Filming is when we make or ‘shoot’ your video. Durations vary with some shoots only taking a morning, others taking several days or more depending on the scale and ambition of the script. However, with proper pre-production, a well-thought-out script and a finalised storyboard, your video’s story will be ready for filming.
This is when the cameras actually start rolling. With one page of script roughly equalling one minute of screen time, the time it takes to shoot that one minute always takes longer and as such it’s important to have everybody on the same page.
Based on the schedule and budget developed by our producer and production manager, we can monitor the efficiency of the shoot and estimate whether or it not it is on time and more importantly ’on budget’. By giving ourselves plenty of time to shoot scenes, we are rarely rushed and can usually accommodate the inevitable problems and changes that will present themselves during a shoot.
By being prepared and knowing exactly what is needed to tell the story, this can allow us more time to shoot extra details and build in ‘Production value’.
When a shoot is going smoothly and efficiently, we will always try to shoot from different angles and vantage points. This way, when it comes to the editing process there will be more creative possibilities for telling your story in an arresting manner.
By having a solid shooting script and storyboard from which to work from, we can make the most informed choices about how to best use time during filming. Whether it’s better to get some extra shots (or “coverage”) or press on to the scene or setup is something both are our experience as filmmakers and our diligence in pre-production development will always help make the right call.
Shooting in and out of sequence
Drama is life with the dull bits cut out.
– Alfred Hitchcock, Director of ‘Psycho‘
Whilst it’s nice to shoot in the same ‘narrative’ order of the script it’s not always the most economical or practical. By grouping al the scenes/setups that are to be done in one location, we can maximise time and prevent running backwards and forwards across town to shoot the next scene. Whilst the process might feel a little disconcerting, it’ll all come right out in the edit.
In the end, it’s all about efficiency.
Shooting in different locations at once
Often it will make financial sense to have several different film crews (or “units”) filming at separate locations on the same day. Once the sole preserve of big-budget productions, it can sometimes be better to have two or more units shooting at the same time. For example, when the weather will only hold for the morning, or actors are only available on certain day/time slots, this flexibility can lead to a huge increase in efficiency.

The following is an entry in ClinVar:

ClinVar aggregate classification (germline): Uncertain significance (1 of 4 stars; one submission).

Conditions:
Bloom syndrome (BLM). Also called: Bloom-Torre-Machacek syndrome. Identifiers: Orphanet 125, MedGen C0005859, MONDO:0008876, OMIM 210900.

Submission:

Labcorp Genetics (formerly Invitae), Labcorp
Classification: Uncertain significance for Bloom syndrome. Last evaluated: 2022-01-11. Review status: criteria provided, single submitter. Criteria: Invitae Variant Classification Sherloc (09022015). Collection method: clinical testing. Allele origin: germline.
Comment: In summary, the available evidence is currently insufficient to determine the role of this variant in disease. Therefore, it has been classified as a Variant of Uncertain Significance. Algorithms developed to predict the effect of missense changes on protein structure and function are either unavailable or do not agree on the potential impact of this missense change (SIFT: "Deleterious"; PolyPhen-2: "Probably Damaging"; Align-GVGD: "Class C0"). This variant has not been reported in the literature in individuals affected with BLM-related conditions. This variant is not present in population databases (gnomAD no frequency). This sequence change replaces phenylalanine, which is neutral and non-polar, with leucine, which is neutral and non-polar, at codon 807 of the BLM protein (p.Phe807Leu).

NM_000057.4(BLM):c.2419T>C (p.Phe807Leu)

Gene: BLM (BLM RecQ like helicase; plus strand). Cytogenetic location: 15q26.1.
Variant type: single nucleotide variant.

This is where an Assistant Director ( or “AD”) can shine by organising these different units and getting the necessary footage when and where it’s needed.
Staying ahead of the Camera Curve
In filming, as with photography, cameras and technologies change. By having the latest and best workflows we can deliver the highest quality results with the most creative possibilities. This is why we insist on the best cameras and lenses for each production where the budget allows. However, if your production will only ever be shown on the internet then there’s little need (or cost) for it to be shot on ‘feature film’ equipment.
This is where we can advise what would be the right solution for the right kind of distribution. By having a scaleable approach to filming, we can keep your video looking good and the sounding the very best without it being excessively expensive.
Keeping it Digital
Everything we shoot is digital. With each completed scene (or ‘take’) recorded directly onto memory cards or hard drives, we backup the footage (or “rushes”) on to multiple hard drives on set to avoid technical failures.
This is also a productivity boon when it comes to the edit, as it will be quicker to transfer the completed footage on to a computer and start editing.
That’s a Wrap!
Is the cry traditionally uttered by the Director to signal that shoot has now finished and that all the necessary footage has been shot (or is now “in the can”.) It is during this period that the crew will “strike” (or dismantle) the set and vacate the location(s). Everything is then returned to storage or the rental firms from where they originally came from.